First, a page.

If you are applying or going to apply for a home, we suggest you wait until you are instructed by your lender to pay off ANY collections. If your lender tells you pay off a particular account, then they have prepared for the impact it may have on your credit score.
There is nothing anyone can do for you that you can not do for yourself when it comes to your credit. However, if you want guidance and education about credit please contact us at firstname.lastname@example.org.
It’s 8:00am on Saturday morning and you are looking forward to sleeping in. Suddenly you are awakened by the telephone ringing. You answer the phone only to be greeted by, “Is this….” it is a debt collector. As you wipe your eyes, the debt collector begins to telling you “This is a an attempt to collect a debt, any information obtained will be used for that purpose.”
Most debt collectors are very good at informing consumers that they are attempting to collect a debt, how much the alleged debt is, and telling you to pay up. But there are things you need to know that a debt collector won’t tell you. Knowledge is power. A debt collector won’t tell you:
You do not have to disclose personal information such as place of employment, banking information, and sources of income.
You can prevent debt collectors from calling you by notifying them in writing to stop calling you. Once the debt collector recieves written notice they can only contact you to tell you they won’t call you anymore or to notify you what actions they may take such as filing a lawsuit.
You may be “judgment proof” or “execution proof”. If you are unable to meet your current living expenses or you recieve certain types of income they cannot collect from you.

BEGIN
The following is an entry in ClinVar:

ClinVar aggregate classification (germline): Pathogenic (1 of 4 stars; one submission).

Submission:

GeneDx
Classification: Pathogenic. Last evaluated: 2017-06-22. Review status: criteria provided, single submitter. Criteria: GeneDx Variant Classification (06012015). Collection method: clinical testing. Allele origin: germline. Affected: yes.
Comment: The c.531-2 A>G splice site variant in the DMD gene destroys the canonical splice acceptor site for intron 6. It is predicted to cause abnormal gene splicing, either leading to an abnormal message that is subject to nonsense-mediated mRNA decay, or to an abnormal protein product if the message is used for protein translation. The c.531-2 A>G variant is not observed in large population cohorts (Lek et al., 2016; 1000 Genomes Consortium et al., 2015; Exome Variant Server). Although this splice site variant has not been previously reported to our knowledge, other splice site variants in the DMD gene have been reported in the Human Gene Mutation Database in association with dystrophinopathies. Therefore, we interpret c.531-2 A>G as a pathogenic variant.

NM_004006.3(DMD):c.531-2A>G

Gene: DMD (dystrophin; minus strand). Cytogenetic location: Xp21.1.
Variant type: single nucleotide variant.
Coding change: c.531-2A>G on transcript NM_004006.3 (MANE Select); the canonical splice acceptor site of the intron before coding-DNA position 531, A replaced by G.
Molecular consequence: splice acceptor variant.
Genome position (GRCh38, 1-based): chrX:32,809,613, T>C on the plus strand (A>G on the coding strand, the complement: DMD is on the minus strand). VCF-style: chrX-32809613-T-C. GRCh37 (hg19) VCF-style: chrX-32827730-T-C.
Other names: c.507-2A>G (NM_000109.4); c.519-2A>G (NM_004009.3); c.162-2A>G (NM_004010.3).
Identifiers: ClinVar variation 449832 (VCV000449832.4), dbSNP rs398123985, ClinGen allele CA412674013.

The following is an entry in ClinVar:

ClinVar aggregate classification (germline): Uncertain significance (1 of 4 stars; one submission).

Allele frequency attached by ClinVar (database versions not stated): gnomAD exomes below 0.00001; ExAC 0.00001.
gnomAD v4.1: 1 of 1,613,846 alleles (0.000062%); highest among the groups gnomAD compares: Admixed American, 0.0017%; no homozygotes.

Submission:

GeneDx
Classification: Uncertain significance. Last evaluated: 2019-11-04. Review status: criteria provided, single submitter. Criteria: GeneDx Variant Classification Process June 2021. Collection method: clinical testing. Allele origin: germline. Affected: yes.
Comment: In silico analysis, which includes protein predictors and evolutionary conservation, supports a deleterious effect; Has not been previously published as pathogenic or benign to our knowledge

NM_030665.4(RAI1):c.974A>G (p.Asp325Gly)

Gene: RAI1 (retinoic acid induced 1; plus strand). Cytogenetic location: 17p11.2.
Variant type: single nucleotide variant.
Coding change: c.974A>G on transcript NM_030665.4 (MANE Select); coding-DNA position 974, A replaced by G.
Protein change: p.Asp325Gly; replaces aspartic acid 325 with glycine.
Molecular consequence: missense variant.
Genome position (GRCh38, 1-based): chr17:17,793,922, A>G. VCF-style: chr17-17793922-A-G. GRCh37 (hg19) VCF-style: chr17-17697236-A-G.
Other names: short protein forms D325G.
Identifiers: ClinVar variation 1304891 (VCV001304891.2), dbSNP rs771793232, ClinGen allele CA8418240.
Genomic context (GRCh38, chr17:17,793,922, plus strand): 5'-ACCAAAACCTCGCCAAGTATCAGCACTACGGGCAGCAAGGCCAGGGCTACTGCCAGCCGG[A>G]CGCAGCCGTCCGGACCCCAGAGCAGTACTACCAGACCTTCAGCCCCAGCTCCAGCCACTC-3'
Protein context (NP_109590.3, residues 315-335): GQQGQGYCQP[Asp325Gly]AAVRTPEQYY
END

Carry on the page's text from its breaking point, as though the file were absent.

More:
They are attempting to collect on a debt that is past the statute of limitations. If you make a payment, you renew the debt.
They may not report to the credit bureaus. Not all collection companies report the credit bureaus.
Debt collectors cannot call you before 8:00am or after 9:00pm,. This time is based upon your local time not theirs.
Debt collectors cannot use profane or abusive language.
You can report any problems you have with a debt collector to your state Attorney General’s office (www.naag.org) and the Federal Trade Commission (www.ftc.gov),
It is imparative that you familiarize yourself with the Fair Debt Collection Practices Act (FDCPA). This federal law protects consumers against unfair debt collection practices.
That you may be able to settle with the debt for pennies on the dollar.
That medical collections should not appear on your credit report due to current privacy laws. Your medical information is protected under the Health Insurance Portability and Accountability Act (HIPAA).
Knowing your rights is the first step to dealing with any debt collector. Familiarize yourself with the FDCPA and other consumer protection laws by visiting www.ftc.gov,